Instead of asking, “what can we do together to address Iran’s ballistic missile program and its sponsorship of terrorism,” our partners are asking, “will the United States keep its word on the deal or not?” The ambassadors of Germany, France, and the United Kingdom were recently making the rounds on the Hill to argue for staying in the deal. Even former Israeli security officials have come to Washington to underscore that it would be “folly” to walk away. If they had confidence in the deal’s future, our partners could have used that time to work with American officials on a coordinated strategy to deal with the broader range of Iranian threats.
Our past success in rallying the international community against Iran rested on our partners’ view that Tehran was the problem, not Washington. We need to get back to that as we work to confront Iran across the region.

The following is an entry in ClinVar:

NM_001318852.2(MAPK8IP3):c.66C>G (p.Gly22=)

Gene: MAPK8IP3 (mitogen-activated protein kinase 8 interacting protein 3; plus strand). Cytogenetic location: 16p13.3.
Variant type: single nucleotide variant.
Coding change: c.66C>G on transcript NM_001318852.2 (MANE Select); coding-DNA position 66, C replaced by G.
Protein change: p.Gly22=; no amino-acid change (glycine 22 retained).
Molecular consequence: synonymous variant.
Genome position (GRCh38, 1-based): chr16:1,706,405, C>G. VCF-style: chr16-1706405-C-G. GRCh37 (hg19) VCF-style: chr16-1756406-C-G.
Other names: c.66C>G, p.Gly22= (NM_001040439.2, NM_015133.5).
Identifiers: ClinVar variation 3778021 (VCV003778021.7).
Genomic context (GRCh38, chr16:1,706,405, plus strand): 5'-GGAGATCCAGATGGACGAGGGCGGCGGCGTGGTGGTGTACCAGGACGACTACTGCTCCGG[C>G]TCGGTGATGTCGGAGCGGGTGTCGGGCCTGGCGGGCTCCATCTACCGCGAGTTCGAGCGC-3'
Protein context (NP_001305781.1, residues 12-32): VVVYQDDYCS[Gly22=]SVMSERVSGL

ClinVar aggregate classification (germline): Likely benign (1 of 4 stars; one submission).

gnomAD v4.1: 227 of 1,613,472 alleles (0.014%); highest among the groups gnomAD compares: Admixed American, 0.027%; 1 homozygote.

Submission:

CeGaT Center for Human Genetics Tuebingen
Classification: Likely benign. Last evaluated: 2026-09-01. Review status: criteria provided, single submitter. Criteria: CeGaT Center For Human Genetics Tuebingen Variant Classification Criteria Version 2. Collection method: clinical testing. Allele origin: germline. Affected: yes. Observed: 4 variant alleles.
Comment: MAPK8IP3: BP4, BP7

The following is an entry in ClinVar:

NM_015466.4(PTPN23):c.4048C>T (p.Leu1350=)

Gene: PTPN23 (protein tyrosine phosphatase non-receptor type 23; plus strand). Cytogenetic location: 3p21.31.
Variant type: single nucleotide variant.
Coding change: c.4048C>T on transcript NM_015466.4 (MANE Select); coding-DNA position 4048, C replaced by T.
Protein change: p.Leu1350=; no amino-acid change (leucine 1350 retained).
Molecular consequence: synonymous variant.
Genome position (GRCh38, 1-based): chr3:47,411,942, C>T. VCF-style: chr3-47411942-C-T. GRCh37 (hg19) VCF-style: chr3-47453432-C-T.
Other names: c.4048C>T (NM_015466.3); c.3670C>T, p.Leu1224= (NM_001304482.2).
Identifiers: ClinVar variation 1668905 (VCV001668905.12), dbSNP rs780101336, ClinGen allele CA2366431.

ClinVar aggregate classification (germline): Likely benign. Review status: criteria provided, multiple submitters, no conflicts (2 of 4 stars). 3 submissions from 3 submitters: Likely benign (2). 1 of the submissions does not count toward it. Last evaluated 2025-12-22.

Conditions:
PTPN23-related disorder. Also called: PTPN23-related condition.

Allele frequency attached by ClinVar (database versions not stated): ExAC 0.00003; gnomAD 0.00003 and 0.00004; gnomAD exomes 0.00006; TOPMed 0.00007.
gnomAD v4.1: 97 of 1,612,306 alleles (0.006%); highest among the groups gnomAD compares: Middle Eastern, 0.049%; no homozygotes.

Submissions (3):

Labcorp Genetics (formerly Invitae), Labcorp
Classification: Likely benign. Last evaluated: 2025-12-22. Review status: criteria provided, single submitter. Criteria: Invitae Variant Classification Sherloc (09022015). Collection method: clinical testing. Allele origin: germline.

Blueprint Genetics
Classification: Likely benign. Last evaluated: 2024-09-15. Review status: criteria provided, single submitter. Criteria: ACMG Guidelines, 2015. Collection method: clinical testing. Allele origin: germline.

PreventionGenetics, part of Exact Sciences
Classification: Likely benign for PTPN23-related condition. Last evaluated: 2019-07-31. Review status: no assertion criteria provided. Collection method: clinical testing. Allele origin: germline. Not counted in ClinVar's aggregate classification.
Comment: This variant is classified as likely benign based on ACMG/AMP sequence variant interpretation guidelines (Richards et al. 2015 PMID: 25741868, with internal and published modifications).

The dance around decertification has not just distracted our allies, it has also distracted the American national security community. Because this administration has spent so much time focused on the “will-he-or-won’t-he-certify” debate, they appear to have taken their eye off the ball of the broader Iranian threat. Consider Syria, for example. It is a central theater in Iran’s expanding regional ambitions. The administration’s current ISIS-only strategy has created open running room for Iran, its client Assad, and its proxy Hizbollah to assert greater control over Syria, including areas adjacent to the border with Israel. Current policy has been casual about allowing Iran and Hizbollah to exploit de-escalation zones to their advantage, creating the very real risk that Iran and its proxies set up a permanent presence on Israel’s border with Syria. This committee should be pressing the administration for a Syria strategy that goes beyond ISIS and addressing these emerging threats.
Committing to the deal, rather than playing games with it, will not only help us marshal pressure on Iran for its regional activities — it will help us more effectively implement the deal itself. If our partners trust in our good faith and our good word, they will be more likely to adopt a more assertive approach to enforcement.